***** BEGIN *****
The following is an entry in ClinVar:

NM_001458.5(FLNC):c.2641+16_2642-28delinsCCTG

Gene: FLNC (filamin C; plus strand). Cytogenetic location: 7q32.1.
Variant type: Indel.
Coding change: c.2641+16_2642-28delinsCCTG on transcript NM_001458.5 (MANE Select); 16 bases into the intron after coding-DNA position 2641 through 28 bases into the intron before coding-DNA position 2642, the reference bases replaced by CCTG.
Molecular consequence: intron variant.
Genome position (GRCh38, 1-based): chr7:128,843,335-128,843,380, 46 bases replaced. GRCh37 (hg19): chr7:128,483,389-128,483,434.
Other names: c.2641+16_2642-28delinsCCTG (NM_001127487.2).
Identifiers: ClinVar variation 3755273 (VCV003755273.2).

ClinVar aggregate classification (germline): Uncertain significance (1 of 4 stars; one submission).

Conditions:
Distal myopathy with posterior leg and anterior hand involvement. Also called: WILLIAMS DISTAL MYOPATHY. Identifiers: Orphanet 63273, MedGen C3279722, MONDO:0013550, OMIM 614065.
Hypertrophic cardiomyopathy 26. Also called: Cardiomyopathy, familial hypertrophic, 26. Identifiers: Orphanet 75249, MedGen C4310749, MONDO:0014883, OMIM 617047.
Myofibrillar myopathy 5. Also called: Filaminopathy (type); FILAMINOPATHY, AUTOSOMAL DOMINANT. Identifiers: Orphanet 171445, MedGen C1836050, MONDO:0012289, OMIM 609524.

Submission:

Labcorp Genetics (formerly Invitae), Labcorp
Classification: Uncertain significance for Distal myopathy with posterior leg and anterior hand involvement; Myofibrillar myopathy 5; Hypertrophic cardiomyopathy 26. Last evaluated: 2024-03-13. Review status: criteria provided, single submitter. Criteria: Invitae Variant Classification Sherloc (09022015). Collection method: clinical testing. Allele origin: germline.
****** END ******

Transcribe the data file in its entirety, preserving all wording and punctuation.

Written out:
The following is an entry in ClinVar:

NM_001458.5(FLNC):c.2641+16_2642-28delinsCCTG

Gene: FLNC (filamin C; plus strand). Cytogenetic location: 7q32.1.
Variant type: Indel.
Coding change: c.2641+16_2642-28delinsCCTG on transcript NM_001458.5 (MANE Select); 16 bases into the intron after coding-DNA position 2641 through 28 bases into the intron before coding-DNA position 2642, the reference bases replaced by CCTG.
Molecular consequence: intron variant.
Genome position (GRCh38, 1-based): chr7:128,843,335-128,843,380, 46 bases replaced. GRCh37 (hg19): chr7:128,483,389-128,483,434.
Other names: c.2641+16_2642-28delinsCCTG (NM_001127487.2).
Identifiers: ClinVar variation 3755273 (VCV003755273.2).

ClinVar aggregate classification (germline): Uncertain significance (1 of 4 stars; one submission).

Conditions:
Distal myopathy with posterior leg and anterior hand involvement. Also called: WILLIAMS DISTAL MYOPATHY. Identifiers: Orphanet 63273, MedGen C3279722, MONDO:0013550, OMIM 614065.
Hypertrophic cardiomyopathy 26. Also called: Cardiomyopathy, familial hypertrophic, 26. Identifiers: Orphanet 75249, MedGen C4310749, MONDO:0014883, OMIM 617047.
Myofibrillar myopathy 5. Also called: Filaminopathy (type); FILAMINOPATHY, AUTOSOMAL DOMINANT. Identifiers: Orphanet 171445, MedGen C1836050, MONDO:0012289, OMIM 609524.

Submission:

Labcorp Genetics (formerly Invitae), Labcorp
Classification: Uncertain significance for Distal myopathy with posterior leg and anterior hand involvement; Myofibrillar myopathy 5; Hypertrophic cardiomyopathy 26. Last evaluated: 2024-03-13. Review status: criteria provided, single submitter. Criteria: Invitae Variant Classification Sherloc (09022015). Collection method: clinical testing. Allele origin: germline.